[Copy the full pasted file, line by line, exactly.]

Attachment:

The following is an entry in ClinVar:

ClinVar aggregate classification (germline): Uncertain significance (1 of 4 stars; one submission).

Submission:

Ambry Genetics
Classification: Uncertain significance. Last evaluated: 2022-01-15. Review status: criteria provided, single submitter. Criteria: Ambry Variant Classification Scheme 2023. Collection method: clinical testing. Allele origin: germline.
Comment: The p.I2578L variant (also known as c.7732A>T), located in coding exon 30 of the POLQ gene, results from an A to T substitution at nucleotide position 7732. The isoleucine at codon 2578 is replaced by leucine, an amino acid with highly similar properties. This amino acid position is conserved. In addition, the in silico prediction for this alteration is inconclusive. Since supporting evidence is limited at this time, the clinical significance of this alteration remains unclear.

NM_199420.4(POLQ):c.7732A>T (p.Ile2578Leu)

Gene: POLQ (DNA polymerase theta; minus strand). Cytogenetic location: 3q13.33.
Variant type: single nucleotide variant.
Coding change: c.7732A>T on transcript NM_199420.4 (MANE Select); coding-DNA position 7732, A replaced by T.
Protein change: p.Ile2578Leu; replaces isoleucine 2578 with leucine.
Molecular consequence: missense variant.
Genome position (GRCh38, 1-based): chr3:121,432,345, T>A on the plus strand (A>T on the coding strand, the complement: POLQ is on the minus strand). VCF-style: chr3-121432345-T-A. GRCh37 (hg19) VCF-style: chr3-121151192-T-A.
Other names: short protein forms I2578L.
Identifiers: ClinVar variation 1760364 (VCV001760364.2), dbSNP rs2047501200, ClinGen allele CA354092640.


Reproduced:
The following is an entry in ClinVar:

ClinVar aggregate classification (germline): Uncertain significance (1 of 4 stars; one submission).

Submission:

Ambry Genetics
Classification: Uncertain significance. Last evaluated: 2022-01-15. Review status: criteria provided, single submitter. Criteria: Ambry Variant Classification Scheme 2023. Collection method: clinical testing. Allele origin: germline.
Comment: The p.I2578L variant (also known as c.7732A>T), located in coding exon 30 of the POLQ gene, results from an A to T substitution at nucleotide position 7732. The isoleucine at codon 2578 is replaced by leucine, an amino acid with highly similar properties. This amino acid position is conserved. In addition, the in silico prediction for this alteration is inconclusive. Since supporting evidence is limited at this time, the clinical significance of this alteration remains unclear.

NM_199420.4(POLQ):c.7732A>T (p.Ile2578Leu)

Gene: POLQ (DNA polymerase theta; minus strand). Cytogenetic location: 3q13.33.
Variant type: single nucleotide variant.
Coding change: c.7732A>T on transcript NM_199420.4 (MANE Select); coding-DNA position 7732, A replaced by T.
Protein change: p.Ile2578Leu; replaces isoleucine 2578 with leucine.
Molecular consequence: missense variant.
Genome position (GRCh38, 1-based): chr3:121,432,345, T>A on the plus strand (A>T on the coding strand, the complement: POLQ is on the minus strand). VCF-style: chr3-121432345-T-A. GRCh37 (hg19) VCF-style: chr3-121151192-T-A.
Other names: short protein forms I2578L.
Identifiers: ClinVar variation 1760364 (VCV001760364.2), dbSNP rs2047501200, ClinGen allele CA354092640.